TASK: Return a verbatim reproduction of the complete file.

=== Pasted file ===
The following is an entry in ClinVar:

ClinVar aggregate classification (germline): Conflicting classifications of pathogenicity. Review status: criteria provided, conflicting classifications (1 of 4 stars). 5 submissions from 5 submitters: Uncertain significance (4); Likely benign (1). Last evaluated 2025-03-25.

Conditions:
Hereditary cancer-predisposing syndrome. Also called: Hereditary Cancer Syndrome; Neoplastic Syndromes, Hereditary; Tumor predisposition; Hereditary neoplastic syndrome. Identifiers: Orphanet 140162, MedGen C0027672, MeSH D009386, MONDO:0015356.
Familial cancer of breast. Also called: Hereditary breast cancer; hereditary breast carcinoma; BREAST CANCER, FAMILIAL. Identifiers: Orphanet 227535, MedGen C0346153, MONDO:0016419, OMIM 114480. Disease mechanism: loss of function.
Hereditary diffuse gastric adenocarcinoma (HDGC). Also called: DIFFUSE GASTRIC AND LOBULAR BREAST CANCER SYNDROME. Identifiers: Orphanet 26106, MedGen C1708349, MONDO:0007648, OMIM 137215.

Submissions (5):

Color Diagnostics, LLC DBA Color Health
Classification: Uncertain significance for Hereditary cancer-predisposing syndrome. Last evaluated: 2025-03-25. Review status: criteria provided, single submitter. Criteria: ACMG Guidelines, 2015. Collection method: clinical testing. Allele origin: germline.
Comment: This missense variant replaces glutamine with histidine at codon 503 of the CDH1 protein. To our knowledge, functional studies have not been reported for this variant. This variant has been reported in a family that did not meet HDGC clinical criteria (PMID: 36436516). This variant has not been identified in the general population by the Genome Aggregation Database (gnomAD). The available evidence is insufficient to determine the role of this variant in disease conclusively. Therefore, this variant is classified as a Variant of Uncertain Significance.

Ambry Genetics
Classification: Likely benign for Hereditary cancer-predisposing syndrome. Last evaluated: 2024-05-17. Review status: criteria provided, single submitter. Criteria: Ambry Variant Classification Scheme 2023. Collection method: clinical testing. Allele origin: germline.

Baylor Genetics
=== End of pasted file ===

The following is an entry in ClinVar:

ClinVar aggregate classification (germline): Conflicting classifications of pathogenicity. Review status: criteria provided, conflicting classifications (1 of 4 stars). 5 submissions from 5 submitters: Uncertain significance (4); Likely benign (1). Last evaluated 2025-03-25.

Conditions:
Hereditary cancer-predisposing syndrome. Also called: Hereditary Cancer Syndrome; Neoplastic Syndromes, Hereditary; Tumor predisposition; Hereditary neoplastic syndrome. Identifiers: Orphanet 140162, MedGen C0027672, MeSH D009386, MONDO:0015356.
Familial cancer of breast. Also called: Hereditary breast cancer; hereditary breast carcinoma; BREAST CANCER, FAMILIAL. Identifiers: Orphanet 227535, MedGen C0346153, MONDO:0016419, OMIM 114480. Disease mechanism: loss of function.
Hereditary diffuse gastric adenocarcinoma (HDGC). Also called: DIFFUSE GASTRIC AND LOBULAR BREAST CANCER SYNDROME. Identifiers: Orphanet 26106, MedGen C1708349, MONDO:0007648, OMIM 137215.

Submissions (5):

Color Diagnostics, LLC DBA Color Health
Classification: Uncertain significance for Hereditary cancer-predisposing syndrome. Last evaluated: 2025-03-25. Review status: criteria provided, single submitter. Criteria: ACMG Guidelines, 2015. Collection method: clinical testing. Allele origin: germline.
Comment: This missense variant replaces glutamine with histidine at codon 503 of the CDH1 protein. To our knowledge, functional studies have not been reported for this variant. This variant has been reported in a family that did not meet HDGC clinical criteria (PMID: 36436516). This variant has not been identified in the general population by the Genome Aggregation Database (gnomAD). The available evidence is insufficient to determine the role of this variant in disease conclusively. Therefore, this variant is classified as a Variant of Uncertain Significance.

Ambry Genetics
Classification: Likely benign for Hereditary cancer-predisposing syndrome. Last evaluated: 2024-05-17. Review status: criteria provided, single submitter. Criteria: Ambry Variant Classification Scheme 2023. Collection method: clinical testing. Allele origin: germline.

Baylor Genetics